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This site is one of the few battlefields in the nation where soldiers who spilled their blood during the skirmish are actually buried on the battlefield. The Lone Jack Civil War Museum houses many artifacts from the battle, as well as photos of the men who fought there. In Pilot Knob, Confederate General Sterling Price led his soldiers in an attack on Union-controlled Ft. Davidson. As Confederate troops charged the fort, the Union soldiers fired heavily and pummeled them with hand grenades. Price’s troops retreated, intending to regroup and attack again the next day. But the Yankees evacuated in the middle of the night, blew up the fort and their remaining supplies, and escaped into the dark. Today, the earthworks of Ft. Davidson, hand-built out of dirt by Union soldiers, are well-preserved and remain largely intact.

Few military establishments during the Civil War would claim to be neutral, but Jefferson Barracks in St. Louis came close. Establishe in 1826, Jefferson Barracks was the country’s first infantry school of practice. Many of the Civil War’s most recognizable names served here, including Robert E. Lee, Ulysses S. Grant, Jefferson Davis and William Sherman. The barracks built a large military hospital to aid the many injured soldiers of both the North and South. It was here that Union and Confederate soldiers, who had so often caused injury to one another lay side-by-side. Most now reside in the nearby Jefferson Barracks Cemetery.

Missouri A Place Of Historic Events

Much of the nation will wait until 2017 to commemorate the sesquicentennial of the American Civil War.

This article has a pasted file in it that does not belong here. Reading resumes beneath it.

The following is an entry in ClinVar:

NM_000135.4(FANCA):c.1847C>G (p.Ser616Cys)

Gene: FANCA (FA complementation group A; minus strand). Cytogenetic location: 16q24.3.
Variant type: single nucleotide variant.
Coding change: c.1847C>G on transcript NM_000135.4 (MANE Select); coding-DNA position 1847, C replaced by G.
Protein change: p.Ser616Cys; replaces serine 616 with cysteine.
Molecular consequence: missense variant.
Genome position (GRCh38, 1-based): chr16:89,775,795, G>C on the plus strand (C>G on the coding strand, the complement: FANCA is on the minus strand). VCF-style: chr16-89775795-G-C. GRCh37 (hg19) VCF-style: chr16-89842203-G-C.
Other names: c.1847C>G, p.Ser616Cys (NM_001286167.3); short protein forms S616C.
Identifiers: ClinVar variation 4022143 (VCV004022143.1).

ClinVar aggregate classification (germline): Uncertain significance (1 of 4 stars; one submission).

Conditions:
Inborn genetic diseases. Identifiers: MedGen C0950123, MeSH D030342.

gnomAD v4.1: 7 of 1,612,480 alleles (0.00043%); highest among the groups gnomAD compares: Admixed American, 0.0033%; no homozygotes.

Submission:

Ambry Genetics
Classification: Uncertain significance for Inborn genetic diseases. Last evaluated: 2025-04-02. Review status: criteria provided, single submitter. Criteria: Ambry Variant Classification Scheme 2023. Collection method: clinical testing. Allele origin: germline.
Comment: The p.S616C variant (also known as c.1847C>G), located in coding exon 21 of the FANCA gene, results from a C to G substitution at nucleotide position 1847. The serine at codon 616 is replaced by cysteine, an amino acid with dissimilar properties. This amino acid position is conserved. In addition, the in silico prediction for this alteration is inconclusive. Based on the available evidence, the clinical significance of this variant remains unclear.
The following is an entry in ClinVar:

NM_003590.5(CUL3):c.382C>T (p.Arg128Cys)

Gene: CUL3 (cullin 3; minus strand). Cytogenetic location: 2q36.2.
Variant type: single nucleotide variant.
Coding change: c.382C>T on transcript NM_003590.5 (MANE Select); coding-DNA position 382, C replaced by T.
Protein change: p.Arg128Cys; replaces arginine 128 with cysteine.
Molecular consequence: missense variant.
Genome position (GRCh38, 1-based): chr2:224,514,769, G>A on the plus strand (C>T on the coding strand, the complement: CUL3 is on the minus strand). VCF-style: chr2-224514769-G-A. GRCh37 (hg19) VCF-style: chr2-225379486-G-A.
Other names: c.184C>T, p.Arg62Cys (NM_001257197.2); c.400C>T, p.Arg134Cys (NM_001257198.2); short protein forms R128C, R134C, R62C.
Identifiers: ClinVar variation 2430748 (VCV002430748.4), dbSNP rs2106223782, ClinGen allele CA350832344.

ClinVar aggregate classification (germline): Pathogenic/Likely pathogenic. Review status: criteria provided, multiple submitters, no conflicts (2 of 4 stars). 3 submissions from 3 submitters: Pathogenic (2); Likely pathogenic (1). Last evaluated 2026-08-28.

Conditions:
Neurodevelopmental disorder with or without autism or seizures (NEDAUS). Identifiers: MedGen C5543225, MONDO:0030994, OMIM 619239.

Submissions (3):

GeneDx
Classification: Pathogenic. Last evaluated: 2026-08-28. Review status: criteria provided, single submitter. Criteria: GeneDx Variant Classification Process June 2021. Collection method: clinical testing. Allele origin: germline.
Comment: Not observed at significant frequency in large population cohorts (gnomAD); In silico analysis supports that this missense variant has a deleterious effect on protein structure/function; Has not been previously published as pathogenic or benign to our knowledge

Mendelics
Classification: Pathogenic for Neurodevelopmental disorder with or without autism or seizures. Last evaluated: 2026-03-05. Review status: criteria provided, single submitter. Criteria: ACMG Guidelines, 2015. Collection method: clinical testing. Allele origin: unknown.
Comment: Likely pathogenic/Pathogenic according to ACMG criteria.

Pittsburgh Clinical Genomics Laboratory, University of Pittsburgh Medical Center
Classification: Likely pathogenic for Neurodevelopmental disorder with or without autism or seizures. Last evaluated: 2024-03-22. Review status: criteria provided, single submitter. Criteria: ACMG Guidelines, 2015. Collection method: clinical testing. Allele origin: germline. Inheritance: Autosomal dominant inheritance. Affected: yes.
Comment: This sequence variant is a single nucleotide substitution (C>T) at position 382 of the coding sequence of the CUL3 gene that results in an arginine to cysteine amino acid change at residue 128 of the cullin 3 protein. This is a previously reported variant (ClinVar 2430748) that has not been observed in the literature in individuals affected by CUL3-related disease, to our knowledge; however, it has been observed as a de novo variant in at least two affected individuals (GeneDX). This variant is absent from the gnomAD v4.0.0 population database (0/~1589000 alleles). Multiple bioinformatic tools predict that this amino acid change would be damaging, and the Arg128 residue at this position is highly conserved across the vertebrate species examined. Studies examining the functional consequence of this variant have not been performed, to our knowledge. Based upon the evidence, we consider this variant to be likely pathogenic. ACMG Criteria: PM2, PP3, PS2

The roots of the War Between the States began well before the firing on Ft. Sumter in 1861. The prelude to the bitterest of wars began here, in the frontier state of Missouri. In the border state of Missouri, the conflict over states’ rights and slavery led to a bloody guerilla war in which good guys were har to find and outlaws were celebrated as heroes. Today, The Show-Me State offers travelers no shortage of stories of the bandits who shaped the Civil War and the Wild West era. Located near the border of the Kansas Territory, the city of Nevada became known as the Bushwhacker Capital, frequented by boisterous Confederate sympathizers. In 1863, Federal troops marched into the city and burned it to the ground. Today, the Bushwhacker Museum owns fascinating artifacts from this time period as well as items relating to the general history of the area. Weaponry carried by Union and Confederate soldiers, as well as reproductions of their uniforms, are included in the collection.

Nevada’s Bushwhacker Jail is one of the most architecturally interesting buildings in Missouri. Higginsville is home to the Confederate Memorial State Historic Site, where a monument stands in tribute to the veterans who fought for the lost cause and the memory of the Old South. Among these men lies another, more deadly Confederate – William Quantrill. As leader of a brutal guerilla warfare group, Quantrill is most remembered for his vicious massacre in Lawrence, Kansas, where he and his raiders murdered nearly 200 men and burned much of the town.